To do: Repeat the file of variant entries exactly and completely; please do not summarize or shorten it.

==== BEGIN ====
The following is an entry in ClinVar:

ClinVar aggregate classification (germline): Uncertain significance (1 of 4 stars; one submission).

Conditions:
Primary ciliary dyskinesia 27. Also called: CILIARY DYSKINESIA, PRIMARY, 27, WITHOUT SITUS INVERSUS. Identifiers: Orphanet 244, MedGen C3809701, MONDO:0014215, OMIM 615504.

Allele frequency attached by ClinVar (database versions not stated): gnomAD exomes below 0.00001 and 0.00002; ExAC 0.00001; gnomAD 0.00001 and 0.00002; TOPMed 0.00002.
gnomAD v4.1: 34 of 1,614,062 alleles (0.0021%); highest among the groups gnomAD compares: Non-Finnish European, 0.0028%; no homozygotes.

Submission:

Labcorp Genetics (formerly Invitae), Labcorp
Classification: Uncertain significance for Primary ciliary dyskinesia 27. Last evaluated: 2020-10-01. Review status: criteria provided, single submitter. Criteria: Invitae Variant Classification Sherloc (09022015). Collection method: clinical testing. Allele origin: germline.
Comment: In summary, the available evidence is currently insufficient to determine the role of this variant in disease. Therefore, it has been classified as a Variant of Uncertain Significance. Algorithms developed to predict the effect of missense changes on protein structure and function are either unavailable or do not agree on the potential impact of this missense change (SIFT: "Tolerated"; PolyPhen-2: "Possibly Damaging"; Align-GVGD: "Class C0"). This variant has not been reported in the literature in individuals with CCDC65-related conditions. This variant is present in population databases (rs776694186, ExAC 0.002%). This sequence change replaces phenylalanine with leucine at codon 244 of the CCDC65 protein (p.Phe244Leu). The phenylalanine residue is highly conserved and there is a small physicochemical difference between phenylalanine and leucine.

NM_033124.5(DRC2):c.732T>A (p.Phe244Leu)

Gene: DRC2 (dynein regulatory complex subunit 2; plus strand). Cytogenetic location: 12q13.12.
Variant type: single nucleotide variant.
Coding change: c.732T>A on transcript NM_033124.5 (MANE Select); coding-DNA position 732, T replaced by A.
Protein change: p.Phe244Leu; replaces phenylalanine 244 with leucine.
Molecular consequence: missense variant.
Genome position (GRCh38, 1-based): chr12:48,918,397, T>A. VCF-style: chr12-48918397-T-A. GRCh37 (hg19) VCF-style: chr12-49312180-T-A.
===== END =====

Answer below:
The following is an entry in ClinVar:

ClinVar aggregate classification (germline): Uncertain significance (1 of 4 stars; one submission).

Conditions:
Primary ciliary dyskinesia 27. Also called: CILIARY DYSKINESIA, PRIMARY, 27, WITHOUT SITUS INVERSUS. Identifiers: Orphanet 244, MedGen C3809701, MONDO:0014215, OMIM 615504.

Allele frequency attached by ClinVar (database versions not stated): gnomAD exomes below 0.00001 and 0.00002; ExAC 0.00001; gnomAD 0.00001 and 0.00002; TOPMed 0.00002.
gnomAD v4.1: 34 of 1,614,062 alleles (0.0021%); highest among the groups gnomAD compares: Non-Finnish European, 0.0028%; no homozygotes.

Submission:

Labcorp Genetics (formerly Invitae), Labcorp
Classification: Uncertain significance for Primary ciliary dyskinesia 27. Last evaluated: 2020-10-01. Review status: criteria provided, single submitter. Criteria: Invitae Variant Classification Sherloc (09022015). Collection method: clinical testing. Allele origin: germline.
Comment: In summary, the available evidence is currently insufficient to determine the role of this variant in disease. Therefore, it has been classified as a Variant of Uncertain Significance. Algorithms developed to predict the effect of missense changes on protein structure and function are either unavailable or do not agree on the potential impact of this missense change (SIFT: "Tolerated"; PolyPhen-2: "Possibly Damaging"; Align-GVGD: "Class C0"). This variant has not been reported in the literature in individuals with CCDC65-related conditions. This variant is present in population databases (rs776694186, ExAC 0.002%). This sequence change replaces phenylalanine with leucine at codon 244 of the CCDC65 protein (p.Phe244Leu). The phenylalanine residue is highly conserved and there is a small physicochemical difference between phenylalanine and leucine.

NM_033124.5(DRC2):c.732T>A (p.Phe244Leu)

Gene: DRC2 (dynein regulatory complex subunit 2; plus strand). Cytogenetic location: 12q13.12.
Variant type: single nucleotide variant.
Coding change: c.732T>A on transcript NM_033124.5 (MANE Select); coding-DNA position 732, T replaced by A.
Protein change: p.Phe244Leu; replaces phenylalanine 244 with leucine.
Molecular consequence: missense variant.
Genome position (GRCh38, 1-based): chr12:48,918,397, T>A. VCF-style: chr12-48918397-T-A. GRCh37 (hg19) VCF-style: chr12-49312180-T-A.